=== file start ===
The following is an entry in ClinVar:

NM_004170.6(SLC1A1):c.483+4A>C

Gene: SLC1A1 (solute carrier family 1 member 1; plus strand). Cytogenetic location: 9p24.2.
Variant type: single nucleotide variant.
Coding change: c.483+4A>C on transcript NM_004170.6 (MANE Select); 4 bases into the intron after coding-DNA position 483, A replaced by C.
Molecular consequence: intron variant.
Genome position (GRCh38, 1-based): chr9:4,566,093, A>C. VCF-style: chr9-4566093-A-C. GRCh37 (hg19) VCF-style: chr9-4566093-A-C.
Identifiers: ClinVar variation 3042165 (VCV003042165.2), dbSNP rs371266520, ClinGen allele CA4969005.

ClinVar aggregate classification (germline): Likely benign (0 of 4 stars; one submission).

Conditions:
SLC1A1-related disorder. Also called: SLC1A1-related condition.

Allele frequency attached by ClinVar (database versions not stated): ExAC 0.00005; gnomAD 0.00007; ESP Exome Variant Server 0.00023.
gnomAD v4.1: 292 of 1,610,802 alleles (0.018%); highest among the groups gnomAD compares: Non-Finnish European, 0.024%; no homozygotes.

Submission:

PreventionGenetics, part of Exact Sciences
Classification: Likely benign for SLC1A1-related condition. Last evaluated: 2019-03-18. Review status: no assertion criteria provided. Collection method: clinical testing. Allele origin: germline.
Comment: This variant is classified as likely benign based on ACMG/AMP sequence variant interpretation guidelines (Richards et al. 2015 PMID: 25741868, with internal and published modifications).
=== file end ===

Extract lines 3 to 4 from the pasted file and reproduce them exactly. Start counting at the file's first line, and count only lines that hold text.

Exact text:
Gene: SLC1A1 (solute carrier family 1 member 1; plus strand). Cytogenetic location: 9p24.2.
Variant type: single nucleotide variant.